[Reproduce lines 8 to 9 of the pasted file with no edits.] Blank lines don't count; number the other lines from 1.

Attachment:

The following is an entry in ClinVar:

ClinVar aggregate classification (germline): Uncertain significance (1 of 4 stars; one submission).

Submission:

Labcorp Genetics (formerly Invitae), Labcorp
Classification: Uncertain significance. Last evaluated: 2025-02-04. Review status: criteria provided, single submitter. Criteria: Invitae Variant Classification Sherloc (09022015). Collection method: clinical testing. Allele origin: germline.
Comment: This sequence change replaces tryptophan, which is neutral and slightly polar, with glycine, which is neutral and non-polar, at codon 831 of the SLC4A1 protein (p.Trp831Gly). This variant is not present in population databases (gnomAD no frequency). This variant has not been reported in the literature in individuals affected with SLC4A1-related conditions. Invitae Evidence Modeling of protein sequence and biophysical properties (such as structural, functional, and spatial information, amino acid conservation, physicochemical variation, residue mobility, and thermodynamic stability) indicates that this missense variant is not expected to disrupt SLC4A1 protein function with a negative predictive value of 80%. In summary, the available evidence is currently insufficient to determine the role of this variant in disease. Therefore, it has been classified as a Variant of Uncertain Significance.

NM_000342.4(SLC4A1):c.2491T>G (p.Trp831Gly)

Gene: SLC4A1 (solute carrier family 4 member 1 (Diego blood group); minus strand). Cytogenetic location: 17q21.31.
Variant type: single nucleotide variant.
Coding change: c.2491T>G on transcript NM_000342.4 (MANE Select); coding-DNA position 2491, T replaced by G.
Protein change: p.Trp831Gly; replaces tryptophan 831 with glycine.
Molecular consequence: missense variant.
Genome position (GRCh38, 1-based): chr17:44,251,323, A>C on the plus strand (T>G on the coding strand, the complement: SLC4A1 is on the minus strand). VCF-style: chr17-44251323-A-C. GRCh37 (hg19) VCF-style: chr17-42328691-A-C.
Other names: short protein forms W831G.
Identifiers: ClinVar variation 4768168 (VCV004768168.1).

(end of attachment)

Gene: SLC4A1 (solute carrier family 4 member 1 (Diego blood group); minus strand). Cytogenetic location: 17q21.31.
Variant type: single nucleotide variant.